Peter Russell

By SHELDON BERMONT / Petaluma Towns Correspondent

With 2012 nearly here and our economy still stalled, hope and optimism can be hard to come by. Fear and ever-increasing levels of stress loom large for many. But Peter Russell may have at least a few solutions. The author, public speaker and fellow at the Institute of Noetic Sciences in Petaluma outlines five ways to deal with the pressurized lifestyle most of us have embraced as the new normal.

1. Really letting the mind relax or “reclaiming” quality time. These days we find our time is taken up with endless things to do. In addition to work and family, we have e-mails, Facebook, Twitter and Newsfeed, not to mention the incessant ringing of our mobile phones. We have no time for ourselves, no down time.

We need to make a point each day to take some quality time for ourselves. Closing the computer, switching off the phone, finding a place where we’re not going to be disturbed and really just letting the mind relax. Sitting or walking, stopping and noticing what’s going around us and not doing anything in particular. Not trying to solve problems or go over the past, just learning how to “be” for a while.

2. Rethink your priorities. So often our priorities are determined by others. We easily overlook our own personal priorities. We need to ask ourselves: What is it we really want out of life? What do we really want to be doing? What do we really value?

We need to take back more control of our own lives. What makes our hearts sing? What brings us joy? It’s important to understand what makes us feel good and to make time to nurture those priorities. That may mean cutting back some other activities.

Often we do things simply out of habit, without even thinking. Ask yourself, “What if I don’t do this for once; will my world really fall apart? Will it bring great disaster to other people? ” Often the answer is “no.” Those are the things we can cut out to give ourselves more time to rest and to follow the paths that bring us joy.

3. Search for different ways to look at traditionally stressful situations. Whenever we feel stress, there’s usually some amount of fear behind it. Being stuck in a traffic jam, for example, can induce immeasurable fear – of being late, missing an opportunity, reprisal from a boss, etc. But it can also be viewed as the least stressful part of driving. You can finally relax for a moment, listen to music or enjoy the first quiet moment you’ve had all day. When you’re stressed, just pause and ask yourself if there’s another way of looking at the situation. You can see things in a different way.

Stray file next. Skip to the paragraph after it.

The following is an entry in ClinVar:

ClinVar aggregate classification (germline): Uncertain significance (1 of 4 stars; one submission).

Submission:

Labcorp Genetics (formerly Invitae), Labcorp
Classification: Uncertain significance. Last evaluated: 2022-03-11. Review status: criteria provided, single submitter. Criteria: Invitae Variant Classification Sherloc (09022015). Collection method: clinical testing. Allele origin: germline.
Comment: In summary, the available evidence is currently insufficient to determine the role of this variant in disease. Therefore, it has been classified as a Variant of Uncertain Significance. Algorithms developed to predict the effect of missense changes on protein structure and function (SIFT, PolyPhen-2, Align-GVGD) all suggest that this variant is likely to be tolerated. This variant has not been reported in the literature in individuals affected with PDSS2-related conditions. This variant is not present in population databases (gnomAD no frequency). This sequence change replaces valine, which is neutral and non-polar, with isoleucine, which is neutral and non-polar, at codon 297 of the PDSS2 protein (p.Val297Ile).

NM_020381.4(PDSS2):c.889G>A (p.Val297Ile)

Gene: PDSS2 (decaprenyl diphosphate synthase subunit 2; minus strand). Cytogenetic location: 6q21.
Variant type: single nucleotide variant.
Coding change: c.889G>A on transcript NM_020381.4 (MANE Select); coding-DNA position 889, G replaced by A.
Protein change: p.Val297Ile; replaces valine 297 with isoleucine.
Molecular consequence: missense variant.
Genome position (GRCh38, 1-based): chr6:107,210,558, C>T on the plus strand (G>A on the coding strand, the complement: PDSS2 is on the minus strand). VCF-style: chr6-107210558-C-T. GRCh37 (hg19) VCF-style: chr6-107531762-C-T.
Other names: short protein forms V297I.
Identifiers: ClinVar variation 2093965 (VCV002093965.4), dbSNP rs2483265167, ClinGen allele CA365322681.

4. Don’t keep anxieties bottled up; let your feelings in. We tend to want to push away uncomfortable feelings. When you resist them, the feelings tend to stay. If you let the negative feelings in, they have a better chance of dissipating. Try taking the time to actually write your feelings of anxiety down on paper. Once you see them clearly, you’ll be able to put them in reasonable perspective.

5. In tough times, community is really important. Your family, close friends and colleagues are your inner circle that needs your special treatment, because they are the ones who can be there for you. The classic Golden Rule, “Treat others as you would like to be treated,” actually functions to relieve your own life stress. The show of love and respect for others serves the dual purpose of showing people how you prefer to be treated. Value your friendships.

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Peter Russell’s fields of expertise are consciousness and contemporary spirituality. His books, “The Global Brain,” “Waking Up in Time” and “From Science to God” have won international acclaim. His mission is to use the essential wisdoms found in the world’s various spiritual traditions to make self-liberation possible in our modern world.

For more information on Peter Russell’s background, work and contact information, visit peterrussell.com.